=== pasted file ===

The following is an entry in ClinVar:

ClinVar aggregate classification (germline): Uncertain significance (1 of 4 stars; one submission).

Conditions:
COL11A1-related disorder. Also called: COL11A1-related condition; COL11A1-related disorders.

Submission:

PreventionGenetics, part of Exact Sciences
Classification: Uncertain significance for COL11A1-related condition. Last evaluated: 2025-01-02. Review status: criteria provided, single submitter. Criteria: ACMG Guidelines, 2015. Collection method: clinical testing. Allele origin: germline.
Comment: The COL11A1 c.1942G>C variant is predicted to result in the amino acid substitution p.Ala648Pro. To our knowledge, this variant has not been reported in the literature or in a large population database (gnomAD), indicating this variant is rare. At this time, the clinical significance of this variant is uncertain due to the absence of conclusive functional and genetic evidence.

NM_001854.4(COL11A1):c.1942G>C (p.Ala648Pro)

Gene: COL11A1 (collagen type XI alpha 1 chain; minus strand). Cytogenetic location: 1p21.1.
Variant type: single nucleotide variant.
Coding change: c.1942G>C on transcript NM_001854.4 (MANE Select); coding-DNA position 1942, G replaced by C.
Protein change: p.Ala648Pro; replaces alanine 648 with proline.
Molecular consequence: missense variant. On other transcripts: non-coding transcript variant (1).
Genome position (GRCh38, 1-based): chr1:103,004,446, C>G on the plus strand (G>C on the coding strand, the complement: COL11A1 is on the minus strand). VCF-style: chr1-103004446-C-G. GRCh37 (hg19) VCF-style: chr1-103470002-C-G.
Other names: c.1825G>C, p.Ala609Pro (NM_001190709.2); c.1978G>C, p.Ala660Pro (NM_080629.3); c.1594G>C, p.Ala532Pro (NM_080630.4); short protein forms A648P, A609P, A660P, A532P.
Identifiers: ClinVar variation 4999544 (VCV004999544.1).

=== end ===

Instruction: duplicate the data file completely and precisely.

The following is an entry in ClinVar:

ClinVar aggregate classification (germline): Uncertain significance (1 of 4 stars; one submission).

Conditions:
COL11A1-related disorder. Also called: COL11A1-related condition; COL11A1-related disorders.

Submission:

PreventionGenetics, part of Exact Sciences
Classification: Uncertain significance for COL11A1-related condition. Last evaluated: 2025-01-02. Review status: criteria provided, single submitter. Criteria: ACMG Guidelines, 2015. Collection method: clinical testing. Allele origin: germline.
Comment: The COL11A1 c.1942G>C variant is predicted to result in the amino acid substitution p.Ala648Pro. To our knowledge, this variant has not been reported in the literature or in a large population database (gnomAD), indicating this variant is rare. At this time, the clinical significance of this variant is uncertain due to the absence of conclusive functional and genetic evidence.

NM_001854.4(COL11A1):c.1942G>C (p.Ala648Pro)

Gene: COL11A1 (collagen type XI alpha 1 chain; minus strand). Cytogenetic location: 1p21.1.
Variant type: single nucleotide variant.
Coding change: c.1942G>C on transcript NM_001854.4 (MANE Select); coding-DNA position 1942, G replaced by C.
Protein change: p.Ala648Pro; replaces alanine 648 with proline.
Molecular consequence: missense variant. On other transcripts: non-coding transcript variant (1).
Genome position (GRCh38, 1-based): chr1:103,004,446, C>G on the plus strand (G>C on the coding strand, the complement: COL11A1 is on the minus strand). VCF-style: chr1-103004446-C-G. GRCh37 (hg19) VCF-style: chr1-103470002-C-G.
Other names: c.1825G>C, p.Ala609Pro (NM_001190709.2); c.1978G>C, p.Ala660Pro (NM_080629.3); c.1594G>C, p.Ala532Pro (NM_080630.4); short protein forms A648P, A609P, A660P, A532P.
Identifiers: ClinVar variation 4999544 (VCV004999544.1).